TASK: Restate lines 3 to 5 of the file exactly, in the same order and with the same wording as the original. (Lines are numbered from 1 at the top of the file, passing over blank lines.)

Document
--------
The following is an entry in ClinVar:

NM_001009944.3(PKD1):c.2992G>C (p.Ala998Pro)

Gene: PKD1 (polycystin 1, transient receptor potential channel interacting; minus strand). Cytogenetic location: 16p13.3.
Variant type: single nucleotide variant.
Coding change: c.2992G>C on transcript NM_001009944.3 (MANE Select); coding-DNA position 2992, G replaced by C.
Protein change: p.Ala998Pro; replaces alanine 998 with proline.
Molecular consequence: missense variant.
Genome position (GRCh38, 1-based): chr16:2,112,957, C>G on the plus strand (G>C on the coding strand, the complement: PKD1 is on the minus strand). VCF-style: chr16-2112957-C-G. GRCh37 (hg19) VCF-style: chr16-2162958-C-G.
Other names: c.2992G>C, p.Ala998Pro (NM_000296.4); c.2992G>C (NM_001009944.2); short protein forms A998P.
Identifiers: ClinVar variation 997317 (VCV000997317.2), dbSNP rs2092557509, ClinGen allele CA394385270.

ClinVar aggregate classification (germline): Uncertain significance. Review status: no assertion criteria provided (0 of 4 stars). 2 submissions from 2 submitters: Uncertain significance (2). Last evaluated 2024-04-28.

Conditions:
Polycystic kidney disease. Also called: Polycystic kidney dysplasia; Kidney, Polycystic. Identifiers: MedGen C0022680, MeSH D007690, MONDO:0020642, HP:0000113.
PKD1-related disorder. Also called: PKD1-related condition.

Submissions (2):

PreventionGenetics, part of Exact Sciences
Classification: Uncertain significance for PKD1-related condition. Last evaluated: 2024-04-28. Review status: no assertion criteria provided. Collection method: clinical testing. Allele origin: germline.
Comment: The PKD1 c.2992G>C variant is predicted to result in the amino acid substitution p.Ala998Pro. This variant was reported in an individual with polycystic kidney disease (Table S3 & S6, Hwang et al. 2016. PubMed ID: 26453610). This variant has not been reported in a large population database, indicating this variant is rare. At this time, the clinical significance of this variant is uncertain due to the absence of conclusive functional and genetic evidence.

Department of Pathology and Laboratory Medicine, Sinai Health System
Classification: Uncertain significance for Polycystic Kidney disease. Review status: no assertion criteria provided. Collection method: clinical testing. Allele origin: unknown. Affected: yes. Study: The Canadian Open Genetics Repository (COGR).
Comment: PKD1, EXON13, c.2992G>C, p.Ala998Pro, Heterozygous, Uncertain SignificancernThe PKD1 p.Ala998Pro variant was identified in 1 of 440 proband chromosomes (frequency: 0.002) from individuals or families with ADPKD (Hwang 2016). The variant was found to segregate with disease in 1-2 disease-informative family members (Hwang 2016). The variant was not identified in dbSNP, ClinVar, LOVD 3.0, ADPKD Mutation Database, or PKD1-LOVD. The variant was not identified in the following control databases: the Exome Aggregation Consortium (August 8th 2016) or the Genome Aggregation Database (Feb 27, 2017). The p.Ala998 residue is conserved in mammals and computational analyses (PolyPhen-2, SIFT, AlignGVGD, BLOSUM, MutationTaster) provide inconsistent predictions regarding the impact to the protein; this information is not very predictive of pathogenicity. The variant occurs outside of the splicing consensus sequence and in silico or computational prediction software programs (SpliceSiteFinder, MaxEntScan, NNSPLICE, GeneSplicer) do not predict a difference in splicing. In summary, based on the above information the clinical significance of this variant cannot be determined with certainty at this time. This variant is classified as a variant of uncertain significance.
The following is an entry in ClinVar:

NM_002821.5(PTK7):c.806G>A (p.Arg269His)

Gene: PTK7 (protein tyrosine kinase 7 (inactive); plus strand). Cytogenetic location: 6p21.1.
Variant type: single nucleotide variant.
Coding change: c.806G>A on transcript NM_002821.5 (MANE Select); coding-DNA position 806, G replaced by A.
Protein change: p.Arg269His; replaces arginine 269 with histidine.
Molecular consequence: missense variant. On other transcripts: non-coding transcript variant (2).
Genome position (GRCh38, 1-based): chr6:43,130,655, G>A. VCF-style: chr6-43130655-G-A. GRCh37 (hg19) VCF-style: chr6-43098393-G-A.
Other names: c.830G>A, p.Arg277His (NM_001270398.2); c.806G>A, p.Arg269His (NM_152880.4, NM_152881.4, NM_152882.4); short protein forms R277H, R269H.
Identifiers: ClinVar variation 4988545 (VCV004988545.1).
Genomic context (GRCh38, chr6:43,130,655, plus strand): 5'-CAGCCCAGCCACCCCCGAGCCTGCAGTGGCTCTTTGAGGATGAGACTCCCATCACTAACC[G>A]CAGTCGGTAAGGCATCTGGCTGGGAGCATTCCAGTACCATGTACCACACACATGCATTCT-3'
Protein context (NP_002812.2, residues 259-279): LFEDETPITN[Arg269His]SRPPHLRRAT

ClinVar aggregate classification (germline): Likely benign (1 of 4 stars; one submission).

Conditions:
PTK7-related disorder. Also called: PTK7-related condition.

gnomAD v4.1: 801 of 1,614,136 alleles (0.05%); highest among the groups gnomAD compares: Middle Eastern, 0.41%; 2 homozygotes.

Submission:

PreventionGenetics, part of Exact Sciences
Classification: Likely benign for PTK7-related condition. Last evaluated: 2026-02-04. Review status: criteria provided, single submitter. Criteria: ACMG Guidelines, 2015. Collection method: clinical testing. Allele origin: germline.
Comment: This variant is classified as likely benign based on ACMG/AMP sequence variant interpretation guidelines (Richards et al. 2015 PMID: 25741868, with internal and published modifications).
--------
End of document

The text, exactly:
Gene: PKD1 (polycystin 1, transient receptor potential channel interacting; minus strand). Cytogenetic location: 16p13.3.
Variant type: single nucleotide variant.
Coding change: c.2992G>C on transcript NM_001009944.3 (MANE Select); coding-DNA position 2992, G replaced by C.